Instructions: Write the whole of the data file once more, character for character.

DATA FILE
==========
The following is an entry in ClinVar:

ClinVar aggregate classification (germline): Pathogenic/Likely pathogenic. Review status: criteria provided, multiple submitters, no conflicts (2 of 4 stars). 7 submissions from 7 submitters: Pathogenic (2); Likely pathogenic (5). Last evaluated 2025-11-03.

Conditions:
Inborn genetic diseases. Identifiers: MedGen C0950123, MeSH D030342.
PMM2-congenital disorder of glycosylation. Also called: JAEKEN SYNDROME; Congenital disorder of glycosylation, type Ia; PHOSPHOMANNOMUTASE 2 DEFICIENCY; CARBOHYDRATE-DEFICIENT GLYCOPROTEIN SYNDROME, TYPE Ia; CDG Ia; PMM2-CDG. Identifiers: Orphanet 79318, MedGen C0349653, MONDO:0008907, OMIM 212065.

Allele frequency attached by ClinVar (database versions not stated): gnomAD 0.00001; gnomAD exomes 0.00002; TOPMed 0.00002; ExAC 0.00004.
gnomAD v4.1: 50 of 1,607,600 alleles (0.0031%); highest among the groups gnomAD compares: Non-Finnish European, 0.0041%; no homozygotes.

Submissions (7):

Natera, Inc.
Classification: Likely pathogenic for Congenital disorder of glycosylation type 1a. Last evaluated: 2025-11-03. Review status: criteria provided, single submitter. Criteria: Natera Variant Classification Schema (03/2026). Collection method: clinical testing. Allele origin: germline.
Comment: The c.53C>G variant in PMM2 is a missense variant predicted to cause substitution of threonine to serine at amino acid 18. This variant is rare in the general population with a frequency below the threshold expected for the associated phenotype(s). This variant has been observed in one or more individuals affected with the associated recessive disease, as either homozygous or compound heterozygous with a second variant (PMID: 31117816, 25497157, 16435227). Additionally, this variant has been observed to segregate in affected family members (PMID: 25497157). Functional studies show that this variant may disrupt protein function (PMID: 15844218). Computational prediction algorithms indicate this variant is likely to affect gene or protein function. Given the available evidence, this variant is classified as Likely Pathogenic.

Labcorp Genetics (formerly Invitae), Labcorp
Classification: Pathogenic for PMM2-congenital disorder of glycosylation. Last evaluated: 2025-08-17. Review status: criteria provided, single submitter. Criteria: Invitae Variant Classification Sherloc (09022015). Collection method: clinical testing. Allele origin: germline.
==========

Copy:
The following is an entry in ClinVar:

ClinVar aggregate classification (germline): Pathogenic/Likely pathogenic. Review status: criteria provided, multiple submitters, no conflicts (2 of 4 stars). 7 submissions from 7 submitters: Pathogenic (2); Likely pathogenic (5). Last evaluated 2025-11-03.

Conditions:
Inborn genetic diseases. Identifiers: MedGen C0950123, MeSH D030342.
PMM2-congenital disorder of glycosylation. Also called: JAEKEN SYNDROME; Congenital disorder of glycosylation, type Ia; PHOSPHOMANNOMUTASE 2 DEFICIENCY; CARBOHYDRATE-DEFICIENT GLYCOPROTEIN SYNDROME, TYPE Ia; CDG Ia; PMM2-CDG. Identifiers: Orphanet 79318, MedGen C0349653, MONDO:0008907, OMIM 212065.

Allele frequency attached by ClinVar (database versions not stated): gnomAD 0.00001; gnomAD exomes 0.00002; TOPMed 0.00002; ExAC 0.00004.
gnomAD v4.1: 50 of 1,607,600 alleles (0.0031%); highest among the groups gnomAD compares: Non-Finnish European, 0.0041%; no homozygotes.

Submissions (7):

Natera, Inc.
Classification: Likely pathogenic for Congenital disorder of glycosylation type 1a. Last evaluated: 2025-11-03. Review status: criteria provided, single submitter. Criteria: Natera Variant Classification Schema (03/2026). Collection method: clinical testing. Allele origin: germline.
Comment: The c.53C>G variant in PMM2 is a missense variant predicted to cause substitution of threonine to serine at amino acid 18. This variant is rare in the general population with a frequency below the threshold expected for the associated phenotype(s). This variant has been observed in one or more individuals affected with the associated recessive disease, as either homozygous or compound heterozygous with a second variant (PMID: 31117816, 25497157, 16435227). Additionally, this variant has been observed to segregate in affected family members (PMID: 25497157). Functional studies show that this variant may disrupt protein function (PMID: 15844218). Computational prediction algorithms indicate this variant is likely to affect gene or protein function. Given the available evidence, this variant is classified as Likely Pathogenic.

Labcorp Genetics (formerly Invitae), Labcorp
Classification: Pathogenic for PMM2-congenital disorder of glycosylation. Last evaluated: 2025-08-17. Review status: criteria provided, single submitter. Criteria: Invitae Variant Classification Sherloc (09022015). Collection method: clinical testing. Allele origin: germline.